Instead of preaching a sermon today at the Foothills Community Church of Seventh-day Adventists in the Arizona Conference, Pastor Alicia Johnston released a video discussing her resignation after coming out as bisexual.
“It’s wonderful to finally be able to say ‘This is who I am,’ and that’s something I love about myself,” Johnston said in the message.
Loma Linda University Introduces Online Cooking Show. Loma Linda University Health has introduced a new online cooking show, “Live It: In the Kitchen.” The series of 13 short episodes can be viewed on www.liveitlomalinda.org. The show is intended to inspire healthy, wholesome home cooking and will demonstrate quick and easy meals.
One of the surprisingly hot button topics at the Spring Meeting of the General Conference Executive Committee was the unveiling of a new Adventist branding identity. The Seventh-day Adventist symbol, which is owned by the General Conference Corporation and may only be used by official church entities, remains unchanged. The current symbol has been in use since 1997. The official font and design guidelines, however, have undergone extensive modifications.
The last item on the agenda for day one of Spring Meeting was a “Statement on Transgenderism.” The statement, crafted by the Biblical Research Institute (BRI), a General Conference entity, has been in the works for several years. A previous version of the statement was set to be voted on during last fall’s Annual Council, but dissension among the executive committee led BRI to revise the statement and re-present it at Spring Meeting.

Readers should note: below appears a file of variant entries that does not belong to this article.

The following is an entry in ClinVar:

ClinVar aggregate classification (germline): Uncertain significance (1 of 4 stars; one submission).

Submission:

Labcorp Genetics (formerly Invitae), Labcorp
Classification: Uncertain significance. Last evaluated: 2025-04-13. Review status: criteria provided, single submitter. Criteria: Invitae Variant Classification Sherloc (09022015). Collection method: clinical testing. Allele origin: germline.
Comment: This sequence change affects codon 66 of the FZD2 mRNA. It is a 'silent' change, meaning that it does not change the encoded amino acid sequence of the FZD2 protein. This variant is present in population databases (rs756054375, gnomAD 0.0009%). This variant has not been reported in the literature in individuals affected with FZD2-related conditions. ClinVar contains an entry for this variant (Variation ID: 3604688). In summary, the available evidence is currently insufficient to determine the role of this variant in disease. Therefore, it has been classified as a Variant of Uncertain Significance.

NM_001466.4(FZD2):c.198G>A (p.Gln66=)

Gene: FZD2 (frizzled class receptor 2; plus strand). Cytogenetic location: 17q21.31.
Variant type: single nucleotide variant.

It was a relieved General Conference Treasurer Juan Puesan-Prestol who told the Spring Meeting of the General Conference Executive Committee that God had turned around the dire financial situation in which the church found itself last fall. Thanks also to a shift in financial markets, there was a $21 million swing in the church’s fortune. It went from a negative $20,180,003 in net assets at the end of 2015 to a positive $1,011,538 at the end of 2016.
A new policy that acknowledges the limits of academic freedom in a religious institution has been created, approved and distributed to faculty at the Seventh-day Adventist Theological Seminary on the campus of Andrews University. The document comes as a result of ongoing discussions between the IBMTE (International Board of Ministerial and Theological Education), which is a General Conference entity, and Presidents of Adventist Colleges and Universities in North America.